Mortgage demand falls to 27-year low despite drop in interest rates


Mortgage demand is falling to a 27-year low despite a drop in interest rates, according to the Mortgage Bankers Association’s most recent weekly survey. The news, which casts a new light on the current housing market, comes at a time when the Fed has been cutting benchmark rates to historic lows in an effort to jump start the nation’s economy.


Demand for mortgage loans declined for the sixth consecutive week, falling by 3.1 percent in the week ending April 3. The seasonally adjusted index for mortgage applications, which measures both purchase and refinancing activity, reached its lowest level since September 1992. This indicates that buyers are not taking advantage of the lower borrowing costs despite stimulus efforts.

The news could be an indication that the housing market is beginning to level off from the plunge that it took after the pandemic began. With unemployment at record highs, and stimulus checks not going out quickly enough, potential buyers simply may not have the funds or resources to take advantage of the market. Rising home prices could also be a factor, as fewer people may be able to afford the additional cost.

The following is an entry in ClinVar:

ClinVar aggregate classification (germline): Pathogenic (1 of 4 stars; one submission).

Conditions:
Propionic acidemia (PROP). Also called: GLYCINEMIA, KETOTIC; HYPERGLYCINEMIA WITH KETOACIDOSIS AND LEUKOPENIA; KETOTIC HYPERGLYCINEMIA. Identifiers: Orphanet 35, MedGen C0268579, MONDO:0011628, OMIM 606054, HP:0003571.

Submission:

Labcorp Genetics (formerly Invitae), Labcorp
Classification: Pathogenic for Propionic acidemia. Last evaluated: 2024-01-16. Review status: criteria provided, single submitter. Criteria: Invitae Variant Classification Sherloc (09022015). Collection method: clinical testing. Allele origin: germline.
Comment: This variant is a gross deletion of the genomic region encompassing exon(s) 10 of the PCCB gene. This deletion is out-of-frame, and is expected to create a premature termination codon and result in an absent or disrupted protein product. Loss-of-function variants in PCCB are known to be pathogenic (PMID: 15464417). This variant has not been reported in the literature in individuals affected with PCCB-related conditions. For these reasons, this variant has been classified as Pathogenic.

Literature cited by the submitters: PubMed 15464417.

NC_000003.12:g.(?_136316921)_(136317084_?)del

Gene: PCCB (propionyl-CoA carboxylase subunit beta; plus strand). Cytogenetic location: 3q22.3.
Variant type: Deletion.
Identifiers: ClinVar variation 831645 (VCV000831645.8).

The news is also cause for concern, as lower-than-expected mortgage demand can mean less money is flowing into the economy, which could further delay the economic recovery.

It remains to be seen how the market will respond as the pandemic winds down and the economy begins to recover. In the meantime, it is important to keep an eye on mortgage demand as it may provide important clues about the future of the economy.

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